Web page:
Heiko Voss / 3:30 minutes to live
Heiko Voss has earned near mythical status as a torchbearer for emotional, deeply felt and quietly radical electronic music. The blissed-out radiance of his Kompakt Pop single, “I Think About You” remains one of the label catalogue highlights, and he’s also released a stellar run of collaborative singles as Schaeben & Voss; others might know him for his stewardship of the excellent, much-underrated Firm imprint. But with his new album, 3:30 Minutes To Live, released by Michael Mayer’s label Imara, Voss returns after a long silence with a beautiful collection of songs that hymn heartbreak with a lusciously melodic touch.
There is something definitive and newly confident in 3:30 Minutes To Live that has it feeling like a real statement of intent, when compared to his earlier releases. “Although it’s not, 3:30 Minutes To Live feels like my debut album,” Voss reflects. “All releases before were more song sketches or electronic dance tracks.” Bunkering down in Teary Eyes Studio, Voss worked up somewhere between thirty and forty sketches of songs, which he whittled down to the twelve collected here, all of them situated in a unique space, but very much in accord with Voss’s defining aesthetic, which he describes as “indie pop music with a lot of guitar, electronic elements and a great love for melancholic ‘80s synth-lines.”
Voss is sensitive to both variety and consistency – 3:30 Minutes To Live sits together as an assured, vibrant collection of pop songs, but it’s marked by all kinds of surprising incident, like the guitar solo that erupts out of “This Is My Life”, or the acoustic guitar-led melancholy of the closing “This Summer”. It’s all borne of the alchemy of the studio process and the intimate romance of music-making. “If you constantly feel a little bit like you’re in love while writing and producing your music – simply because of the sound of the synth flowing warmly and gently through the room, or because the sequence of notes awakens something in you, or even a randomly arising groove in the loop of a guitar lick makes you shout, ‘Ha!!’ – then it usually becomes a beautiful song,” Voss nods. “Those moments make me happy.”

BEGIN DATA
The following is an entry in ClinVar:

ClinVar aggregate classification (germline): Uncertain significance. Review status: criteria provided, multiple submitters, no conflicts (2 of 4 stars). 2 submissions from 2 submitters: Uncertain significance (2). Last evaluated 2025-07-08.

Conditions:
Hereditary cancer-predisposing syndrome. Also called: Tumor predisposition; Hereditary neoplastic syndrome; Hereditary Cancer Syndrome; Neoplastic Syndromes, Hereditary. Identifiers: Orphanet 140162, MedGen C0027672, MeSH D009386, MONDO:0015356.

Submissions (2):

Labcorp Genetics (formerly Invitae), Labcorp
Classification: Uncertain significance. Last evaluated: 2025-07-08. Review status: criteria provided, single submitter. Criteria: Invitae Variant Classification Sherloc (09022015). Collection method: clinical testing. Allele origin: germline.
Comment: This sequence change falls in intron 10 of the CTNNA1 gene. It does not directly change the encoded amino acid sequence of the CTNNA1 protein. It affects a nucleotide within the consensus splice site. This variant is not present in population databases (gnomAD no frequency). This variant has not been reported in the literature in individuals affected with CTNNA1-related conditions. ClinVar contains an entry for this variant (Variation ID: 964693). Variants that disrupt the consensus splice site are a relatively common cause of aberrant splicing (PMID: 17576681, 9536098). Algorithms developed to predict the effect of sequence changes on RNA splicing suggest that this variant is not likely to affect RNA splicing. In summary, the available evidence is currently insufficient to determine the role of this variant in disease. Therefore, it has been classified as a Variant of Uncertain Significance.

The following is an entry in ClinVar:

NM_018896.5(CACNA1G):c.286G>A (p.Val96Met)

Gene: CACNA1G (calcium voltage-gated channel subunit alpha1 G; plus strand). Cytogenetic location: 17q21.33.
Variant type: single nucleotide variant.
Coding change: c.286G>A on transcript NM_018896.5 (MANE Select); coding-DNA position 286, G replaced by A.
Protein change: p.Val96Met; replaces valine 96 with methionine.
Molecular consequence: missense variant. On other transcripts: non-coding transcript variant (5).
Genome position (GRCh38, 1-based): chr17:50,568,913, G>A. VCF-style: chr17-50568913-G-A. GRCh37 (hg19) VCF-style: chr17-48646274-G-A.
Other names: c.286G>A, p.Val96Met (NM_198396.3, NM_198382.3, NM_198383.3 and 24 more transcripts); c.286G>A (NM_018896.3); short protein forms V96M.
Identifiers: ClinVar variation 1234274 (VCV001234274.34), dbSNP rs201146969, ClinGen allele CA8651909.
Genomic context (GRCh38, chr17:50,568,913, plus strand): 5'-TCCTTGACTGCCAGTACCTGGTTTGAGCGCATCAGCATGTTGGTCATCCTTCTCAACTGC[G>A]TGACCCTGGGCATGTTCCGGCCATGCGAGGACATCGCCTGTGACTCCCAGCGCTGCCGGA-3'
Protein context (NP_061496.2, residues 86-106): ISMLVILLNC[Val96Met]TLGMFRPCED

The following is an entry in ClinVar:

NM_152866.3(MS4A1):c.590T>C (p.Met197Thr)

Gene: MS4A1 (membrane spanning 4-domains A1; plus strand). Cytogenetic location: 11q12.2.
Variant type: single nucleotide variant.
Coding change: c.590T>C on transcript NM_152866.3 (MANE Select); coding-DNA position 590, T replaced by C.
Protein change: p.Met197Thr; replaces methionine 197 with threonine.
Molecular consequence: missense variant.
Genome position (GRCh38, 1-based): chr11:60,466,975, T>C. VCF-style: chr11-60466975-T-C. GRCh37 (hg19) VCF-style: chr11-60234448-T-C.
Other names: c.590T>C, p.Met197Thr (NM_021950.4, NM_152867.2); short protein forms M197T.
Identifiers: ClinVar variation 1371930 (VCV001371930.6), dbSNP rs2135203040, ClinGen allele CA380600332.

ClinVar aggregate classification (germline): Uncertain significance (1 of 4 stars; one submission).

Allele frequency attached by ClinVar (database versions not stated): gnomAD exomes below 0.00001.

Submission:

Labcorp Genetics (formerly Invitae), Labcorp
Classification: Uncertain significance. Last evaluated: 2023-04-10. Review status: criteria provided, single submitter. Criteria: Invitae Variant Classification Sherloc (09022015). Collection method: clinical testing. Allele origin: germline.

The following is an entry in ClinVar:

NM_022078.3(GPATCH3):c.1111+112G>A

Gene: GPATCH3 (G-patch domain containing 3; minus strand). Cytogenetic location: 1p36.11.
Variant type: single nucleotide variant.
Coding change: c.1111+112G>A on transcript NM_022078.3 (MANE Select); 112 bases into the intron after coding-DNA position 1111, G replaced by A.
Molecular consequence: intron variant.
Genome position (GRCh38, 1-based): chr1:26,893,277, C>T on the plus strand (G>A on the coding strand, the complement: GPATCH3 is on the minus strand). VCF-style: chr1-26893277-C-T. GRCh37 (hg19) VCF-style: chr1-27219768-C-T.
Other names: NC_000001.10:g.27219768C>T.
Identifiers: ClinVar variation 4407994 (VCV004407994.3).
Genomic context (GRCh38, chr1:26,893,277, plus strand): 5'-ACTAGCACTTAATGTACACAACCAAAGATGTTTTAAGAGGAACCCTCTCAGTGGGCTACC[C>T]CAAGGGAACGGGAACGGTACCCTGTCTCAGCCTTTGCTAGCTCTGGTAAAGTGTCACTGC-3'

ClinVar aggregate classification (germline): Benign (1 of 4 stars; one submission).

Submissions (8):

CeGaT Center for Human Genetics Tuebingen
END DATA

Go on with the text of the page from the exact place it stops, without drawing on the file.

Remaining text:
There’s also a delicious tension between the push of the music, its melodic lushness and gliding, ballerina-like movement, and the darker currents that pull through Voss’s lyrics, inspired by a “short, dramatic and toxic love affair.” This may read like familiar terrain for a pop album, but the way Voss weaves language through both the extra-linguistic joys of music and the inarticulate speech of the heart somehow allows for direct communication that is simultaneously plain-spoken and deeply profound. “Say It” is a simple, devastatingly effective plaint of alienation; “She Wasn’t Lonely” a simple portrait of everyday living set to chiming, clacking guitars, the music in the bridge taking astral flight as the titular character ‘lets herself go.’
A smart and sharp collection of songs that captures you with its gorgeous melodicism just as it blindsides you with its aching heart, 3:30 Minutes To Live is Heiko Voss at his most assured and open-hearted best.